Figure 3.5 State Diagram for a Soft Drink Vending Machine Accepting Quarters (Q) and Nickels (N)

Expert Systems: Principles and Programming, Fourth Edition

AND-OR Trees and Goals Accepting Quarters (Q) and Nickels (N)

• 1990s, PROLOG was used for commercial applications in business and industry.

• PROLOG uses backward chaining to divide problems into smaller problems and then solves them.

• AND-OR trees also use backward chaining.

• AND-OR-NOT lattices use logic gates to describe problems.

Expert Systems: Principles and Programming, Fourth Edition

Types of Logic Accepting Quarters (Q) and Nickels (N)

• Deduction – reasoning where conclusions must follow from premises

• Induction – inference is from the specific case to the general

• Intuition – no proven theory

• Heuristics – rules of thumb based on experience

• Generate and test – trial and error

Expert Systems: Principles and Programming, Fourth Edition

Types of Logic Accepting Quarters (Q) and Nickels (N)

• Abduction – reasoning back from a true condition to the premises that may have caused the condition

• Default – absence of specific knowledge

• Autoepistemic – self-knowledge

• Nonmonotonic – previous knowledge

• Analogy – inferring conclusions based on similarities with other situations

Expert Systems: Principles and Programming, Fourth Edition

Deductive Logic Accepting Quarters (Q) and Nickels (N)

• Argument – group of statements where the last is justified on the basis of the previous ones

• Deductive logic can determine the validity of an argument.

• Syllogism – has two premises and one conclusion

• Deductive argument – conclusions reached by following true premises must themselves be true

Expert Systems: Principles and Programming, Fourth Edition

Syllogisms vs. Rules Accepting Quarters (Q) and Nickels (N)

• Syllogism:

• All basketball players are tall.

• Jason is a basketball player.

•  Jason is tall.

• IF-THEN rule:

IFAll basketball players are tall and

THENJason is tall.

Expert Systems: Principles and Programming, Fourth Edition

Categorical Syllogism Accepting Quarters (Q) and Nickels (N)

Premises and conclusions are defined using categorical statements of the form:

Expert Systems: Principles and Programming, Fourth Edition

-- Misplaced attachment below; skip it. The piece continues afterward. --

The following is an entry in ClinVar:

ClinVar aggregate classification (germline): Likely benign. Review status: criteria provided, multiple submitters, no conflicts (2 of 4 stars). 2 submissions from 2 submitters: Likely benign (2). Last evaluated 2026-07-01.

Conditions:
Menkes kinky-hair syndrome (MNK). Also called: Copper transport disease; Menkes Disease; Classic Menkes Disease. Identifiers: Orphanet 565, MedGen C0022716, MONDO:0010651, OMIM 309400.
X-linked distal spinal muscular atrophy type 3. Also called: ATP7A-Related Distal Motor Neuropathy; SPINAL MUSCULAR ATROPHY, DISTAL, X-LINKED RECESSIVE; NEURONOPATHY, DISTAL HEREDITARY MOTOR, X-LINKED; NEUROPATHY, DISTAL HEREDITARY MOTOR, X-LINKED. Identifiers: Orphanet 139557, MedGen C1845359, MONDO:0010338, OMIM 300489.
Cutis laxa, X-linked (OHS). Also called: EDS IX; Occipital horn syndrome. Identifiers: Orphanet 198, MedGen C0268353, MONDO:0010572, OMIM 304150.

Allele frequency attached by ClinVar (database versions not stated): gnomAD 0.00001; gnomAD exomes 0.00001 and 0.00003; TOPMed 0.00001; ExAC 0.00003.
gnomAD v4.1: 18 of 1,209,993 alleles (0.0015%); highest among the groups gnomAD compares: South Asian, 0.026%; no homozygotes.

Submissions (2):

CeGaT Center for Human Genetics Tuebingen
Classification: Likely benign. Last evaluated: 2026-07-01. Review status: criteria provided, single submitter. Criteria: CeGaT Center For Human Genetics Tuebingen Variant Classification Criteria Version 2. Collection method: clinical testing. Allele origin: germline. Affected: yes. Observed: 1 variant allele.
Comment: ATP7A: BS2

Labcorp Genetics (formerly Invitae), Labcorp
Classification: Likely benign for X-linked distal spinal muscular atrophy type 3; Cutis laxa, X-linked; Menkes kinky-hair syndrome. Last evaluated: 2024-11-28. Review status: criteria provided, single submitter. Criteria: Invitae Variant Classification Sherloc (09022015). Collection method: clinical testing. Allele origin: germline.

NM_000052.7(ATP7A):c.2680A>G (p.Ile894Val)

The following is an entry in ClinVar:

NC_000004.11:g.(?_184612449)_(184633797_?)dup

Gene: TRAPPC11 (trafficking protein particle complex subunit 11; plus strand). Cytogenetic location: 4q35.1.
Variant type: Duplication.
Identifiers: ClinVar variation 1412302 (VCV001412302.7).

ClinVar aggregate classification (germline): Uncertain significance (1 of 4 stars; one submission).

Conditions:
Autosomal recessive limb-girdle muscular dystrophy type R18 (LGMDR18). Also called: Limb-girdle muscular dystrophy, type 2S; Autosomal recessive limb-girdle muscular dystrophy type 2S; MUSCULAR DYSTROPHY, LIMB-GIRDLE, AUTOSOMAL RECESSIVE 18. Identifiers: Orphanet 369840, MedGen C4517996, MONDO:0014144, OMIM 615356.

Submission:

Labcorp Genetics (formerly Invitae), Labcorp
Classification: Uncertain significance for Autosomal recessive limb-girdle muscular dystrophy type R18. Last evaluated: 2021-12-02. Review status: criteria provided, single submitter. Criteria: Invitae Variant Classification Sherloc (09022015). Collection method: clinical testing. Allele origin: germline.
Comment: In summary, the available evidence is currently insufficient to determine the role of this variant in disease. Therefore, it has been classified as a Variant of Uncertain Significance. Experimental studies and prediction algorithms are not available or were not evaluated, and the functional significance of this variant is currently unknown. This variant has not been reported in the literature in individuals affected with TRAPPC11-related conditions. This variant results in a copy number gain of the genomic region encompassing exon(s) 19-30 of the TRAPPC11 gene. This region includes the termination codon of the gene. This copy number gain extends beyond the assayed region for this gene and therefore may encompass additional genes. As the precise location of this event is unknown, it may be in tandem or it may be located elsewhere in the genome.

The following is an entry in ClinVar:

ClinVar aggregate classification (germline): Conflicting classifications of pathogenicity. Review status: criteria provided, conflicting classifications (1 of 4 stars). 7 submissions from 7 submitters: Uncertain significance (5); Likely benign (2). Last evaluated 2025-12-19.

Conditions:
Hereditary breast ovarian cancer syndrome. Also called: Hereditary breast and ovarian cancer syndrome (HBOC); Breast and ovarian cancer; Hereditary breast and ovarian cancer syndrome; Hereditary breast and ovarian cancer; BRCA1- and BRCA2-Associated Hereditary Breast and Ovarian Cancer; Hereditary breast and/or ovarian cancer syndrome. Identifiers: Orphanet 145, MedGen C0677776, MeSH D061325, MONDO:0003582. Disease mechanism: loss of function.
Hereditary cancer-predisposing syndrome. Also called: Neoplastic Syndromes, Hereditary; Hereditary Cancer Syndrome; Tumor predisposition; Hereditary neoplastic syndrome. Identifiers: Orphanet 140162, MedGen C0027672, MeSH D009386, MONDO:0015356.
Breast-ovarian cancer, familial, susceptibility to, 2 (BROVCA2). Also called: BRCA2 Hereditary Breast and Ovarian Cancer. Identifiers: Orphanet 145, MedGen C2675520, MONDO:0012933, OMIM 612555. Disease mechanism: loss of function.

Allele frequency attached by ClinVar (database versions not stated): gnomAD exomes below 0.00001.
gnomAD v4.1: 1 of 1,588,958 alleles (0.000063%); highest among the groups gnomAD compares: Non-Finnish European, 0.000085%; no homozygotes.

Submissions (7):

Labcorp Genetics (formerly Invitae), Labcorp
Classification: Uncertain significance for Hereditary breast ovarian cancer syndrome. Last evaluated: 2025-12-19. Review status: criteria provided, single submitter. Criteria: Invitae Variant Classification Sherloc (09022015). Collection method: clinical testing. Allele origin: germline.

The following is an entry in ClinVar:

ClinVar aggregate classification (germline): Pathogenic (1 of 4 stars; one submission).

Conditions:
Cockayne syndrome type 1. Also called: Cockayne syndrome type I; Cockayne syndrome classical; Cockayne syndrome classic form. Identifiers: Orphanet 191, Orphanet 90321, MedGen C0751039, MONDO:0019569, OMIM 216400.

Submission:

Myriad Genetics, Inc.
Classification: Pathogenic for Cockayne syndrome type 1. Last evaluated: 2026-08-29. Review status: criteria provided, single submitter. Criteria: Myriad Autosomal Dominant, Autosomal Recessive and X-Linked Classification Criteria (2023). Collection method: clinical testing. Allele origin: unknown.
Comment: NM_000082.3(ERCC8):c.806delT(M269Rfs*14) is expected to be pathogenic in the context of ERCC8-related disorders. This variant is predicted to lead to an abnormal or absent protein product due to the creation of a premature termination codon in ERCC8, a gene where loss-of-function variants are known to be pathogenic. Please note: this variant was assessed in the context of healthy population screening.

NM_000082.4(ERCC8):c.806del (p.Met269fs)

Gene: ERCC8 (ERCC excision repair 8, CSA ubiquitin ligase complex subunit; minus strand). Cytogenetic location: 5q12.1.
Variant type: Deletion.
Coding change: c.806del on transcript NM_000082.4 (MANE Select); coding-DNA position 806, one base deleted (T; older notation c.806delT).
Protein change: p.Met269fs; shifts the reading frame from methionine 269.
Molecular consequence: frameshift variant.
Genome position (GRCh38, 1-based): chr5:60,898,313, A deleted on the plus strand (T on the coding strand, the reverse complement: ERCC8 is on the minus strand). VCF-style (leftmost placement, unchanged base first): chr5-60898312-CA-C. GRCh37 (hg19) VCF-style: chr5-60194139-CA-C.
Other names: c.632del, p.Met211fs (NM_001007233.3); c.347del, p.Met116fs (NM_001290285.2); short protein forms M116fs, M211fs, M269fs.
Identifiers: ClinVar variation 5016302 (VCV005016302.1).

Categorical Syllogisms Accepting Quarters (Q) and Nickels (N)

Expert Systems: Principles and Programming, Fourth Edition

Categorical Syllogisms Accepting Quarters (Q) and Nickels (N)

Expert Systems: Principles and Programming, Fourth Edition

• If a class is empty, it is shaded.

• Universal statements, A and E are always drawn before particular ones.

• If a class has at least one member, mark it with an *.

• If a statement does not specify in which of two adjacent classes an object exists, place an * on the line between the classes.

• If an area has been shaded, not * can be put in it.

Expert Systems: Principles and Programming, Fourth Edition

Rules of Inference Diagrams

• Venn diagrams are insufficient for complex arguments.

• Syllogisms address only a small portion of the possible logical statements.

• Propositional logic offers another means of describing arguments.

Expert Systems: Principles and Programming, Fourth Edition

Direct Reasoning DiagramsModus Ponens

Expert Systems: Principles and Programming, Fourth Edition

Truth Table Modus Ponens Diagrams

Expert Systems: Principles and Programming, Fourth Edition

Some Rules of Inference Diagrams

Expert Systems: Principles and Programming, Fourth Edition

Rules of Inference Diagrams

Expert Systems: Principles and Programming, Fourth Edition

Table 3.9 The Modus Meanings Diagrams

Expert Systems: Principles and Programming, Fourth Edition

Table 3.10 The Conditional Diagramsand Its Variants

Expert Systems: Principles and Programming, Fourth Edition

• If an argument is invalid, it should be interpreted as such – that the conclusion is necessarily incorrect.

• An argument may be invalid because it is poorly concocted.

• An argument may not be provable using propositional logic, but may be provable using predicate logic.

Expert Systems: Principles and Programming, Fourth Edition

First-Order Predicate Logic Diagrams

• Syllogistic logic can be completely described by predicate logic.

• The Rule of Universal Instantiation states that an individual may be substituted for a universe.

Expert Systems: Principles and Programming, Fourth Edition

Logic Systems Diagrams

• A logic system is a collection of objects such as rules, axioms, statements, and so forth in a consistent manner.